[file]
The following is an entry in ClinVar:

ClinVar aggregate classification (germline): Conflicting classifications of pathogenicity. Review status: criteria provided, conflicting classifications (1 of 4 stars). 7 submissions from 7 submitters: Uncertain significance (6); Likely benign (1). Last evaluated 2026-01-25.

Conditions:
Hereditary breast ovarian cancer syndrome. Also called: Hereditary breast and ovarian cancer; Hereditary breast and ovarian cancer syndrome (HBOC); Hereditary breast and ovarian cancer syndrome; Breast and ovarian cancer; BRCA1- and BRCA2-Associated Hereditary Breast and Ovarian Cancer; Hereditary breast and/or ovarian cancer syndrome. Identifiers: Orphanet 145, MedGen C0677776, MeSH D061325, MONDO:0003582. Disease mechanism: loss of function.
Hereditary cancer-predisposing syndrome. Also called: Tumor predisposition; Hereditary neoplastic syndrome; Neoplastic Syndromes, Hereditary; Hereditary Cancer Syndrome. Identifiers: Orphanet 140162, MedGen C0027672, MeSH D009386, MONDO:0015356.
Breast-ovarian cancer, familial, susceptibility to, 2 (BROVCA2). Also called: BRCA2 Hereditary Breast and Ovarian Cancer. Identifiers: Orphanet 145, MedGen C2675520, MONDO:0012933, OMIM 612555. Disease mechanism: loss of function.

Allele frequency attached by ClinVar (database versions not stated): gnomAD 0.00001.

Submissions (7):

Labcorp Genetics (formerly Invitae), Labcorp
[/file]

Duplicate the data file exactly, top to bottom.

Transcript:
The following is an entry in ClinVar:

ClinVar aggregate classification (germline): Conflicting classifications of pathogenicity. Review status: criteria provided, conflicting classifications (1 of 4 stars). 7 submissions from 7 submitters: Uncertain significance (6); Likely benign (1). Last evaluated 2026-01-25.

Conditions:
Hereditary breast ovarian cancer syndrome. Also called: Hereditary breast and ovarian cancer; Hereditary breast and ovarian cancer syndrome (HBOC); Hereditary breast and ovarian cancer syndrome; Breast and ovarian cancer; BRCA1- and BRCA2-Associated Hereditary Breast and Ovarian Cancer; Hereditary breast and/or ovarian cancer syndrome. Identifiers: Orphanet 145, MedGen C0677776, MeSH D061325, MONDO:0003582. Disease mechanism: loss of function.
Hereditary cancer-predisposing syndrome. Also called: Tumor predisposition; Hereditary neoplastic syndrome; Neoplastic Syndromes, Hereditary; Hereditary Cancer Syndrome. Identifiers: Orphanet 140162, MedGen C0027672, MeSH D009386, MONDO:0015356.
Breast-ovarian cancer, familial, susceptibility to, 2 (BROVCA2). Also called: BRCA2 Hereditary Breast and Ovarian Cancer. Identifiers: Orphanet 145, MedGen C2675520, MONDO:0012933, OMIM 612555. Disease mechanism: loss of function.

Allele frequency attached by ClinVar (database versions not stated): gnomAD 0.00001.

Submissions (7):

Labcorp Genetics (formerly Invitae), Labcorp